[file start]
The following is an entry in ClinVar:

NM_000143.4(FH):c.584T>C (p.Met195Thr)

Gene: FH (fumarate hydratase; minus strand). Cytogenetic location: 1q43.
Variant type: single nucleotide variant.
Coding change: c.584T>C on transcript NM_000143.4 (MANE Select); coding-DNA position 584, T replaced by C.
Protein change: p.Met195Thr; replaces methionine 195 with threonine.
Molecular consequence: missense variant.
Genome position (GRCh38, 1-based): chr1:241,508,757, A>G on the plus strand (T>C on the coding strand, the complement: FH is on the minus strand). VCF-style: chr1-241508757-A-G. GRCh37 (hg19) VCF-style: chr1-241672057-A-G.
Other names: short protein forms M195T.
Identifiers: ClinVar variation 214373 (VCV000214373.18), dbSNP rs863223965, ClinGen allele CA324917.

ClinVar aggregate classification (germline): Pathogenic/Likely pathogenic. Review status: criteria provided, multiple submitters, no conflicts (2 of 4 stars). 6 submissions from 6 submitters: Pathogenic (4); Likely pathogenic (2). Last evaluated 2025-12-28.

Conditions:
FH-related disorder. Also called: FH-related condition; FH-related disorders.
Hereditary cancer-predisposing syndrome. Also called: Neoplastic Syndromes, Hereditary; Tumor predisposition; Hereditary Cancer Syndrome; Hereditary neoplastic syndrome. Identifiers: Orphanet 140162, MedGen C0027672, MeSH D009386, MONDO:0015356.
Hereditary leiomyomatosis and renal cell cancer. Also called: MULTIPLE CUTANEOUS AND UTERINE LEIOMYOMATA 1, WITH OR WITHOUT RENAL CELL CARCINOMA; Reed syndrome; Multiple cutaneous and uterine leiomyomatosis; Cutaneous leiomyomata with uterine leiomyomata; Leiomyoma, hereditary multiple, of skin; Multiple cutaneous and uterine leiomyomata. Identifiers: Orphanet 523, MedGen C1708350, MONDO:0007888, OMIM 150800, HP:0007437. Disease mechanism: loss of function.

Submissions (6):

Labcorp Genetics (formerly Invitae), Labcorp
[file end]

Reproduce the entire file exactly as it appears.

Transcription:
The following is an entry in ClinVar:

NM_000143.4(FH):c.584T>C (p.Met195Thr)

Gene: FH (fumarate hydratase; minus strand). Cytogenetic location: 1q43.
Variant type: single nucleotide variant.
Coding change: c.584T>C on transcript NM_000143.4 (MANE Select); coding-DNA position 584, T replaced by C.
Protein change: p.Met195Thr; replaces methionine 195 with threonine.
Molecular consequence: missense variant.
Genome position (GRCh38, 1-based): chr1:241,508,757, A>G on the plus strand (T>C on the coding strand, the complement: FH is on the minus strand). VCF-style: chr1-241508757-A-G. GRCh37 (hg19) VCF-style: chr1-241672057-A-G.
Other names: short protein forms M195T.
Identifiers: ClinVar variation 214373 (VCV000214373.18), dbSNP rs863223965, ClinGen allele CA324917.

ClinVar aggregate classification (germline): Pathogenic/Likely pathogenic. Review status: criteria provided, multiple submitters, no conflicts (2 of 4 stars). 6 submissions from 6 submitters: Pathogenic (4); Likely pathogenic (2). Last evaluated 2025-12-28.

Conditions:
FH-related disorder. Also called: FH-related condition; FH-related disorders.
Hereditary cancer-predisposing syndrome. Also called: Neoplastic Syndromes, Hereditary; Tumor predisposition; Hereditary Cancer Syndrome; Hereditary neoplastic syndrome. Identifiers: Orphanet 140162, MedGen C0027672, MeSH D009386, MONDO:0015356.
Hereditary leiomyomatosis and renal cell cancer. Also called: MULTIPLE CUTANEOUS AND UTERINE LEIOMYOMATA 1, WITH OR WITHOUT RENAL CELL CARCINOMA; Reed syndrome; Multiple cutaneous and uterine leiomyomatosis; Cutaneous leiomyomata with uterine leiomyomata; Leiomyoma, hereditary multiple, of skin; Multiple cutaneous and uterine leiomyomata. Identifiers: Orphanet 523, MedGen C1708350, MONDO:0007888, OMIM 150800, HP:0007437. Disease mechanism: loss of function.

Submissions (6):

Labcorp Genetics (formerly Invitae), Labcorp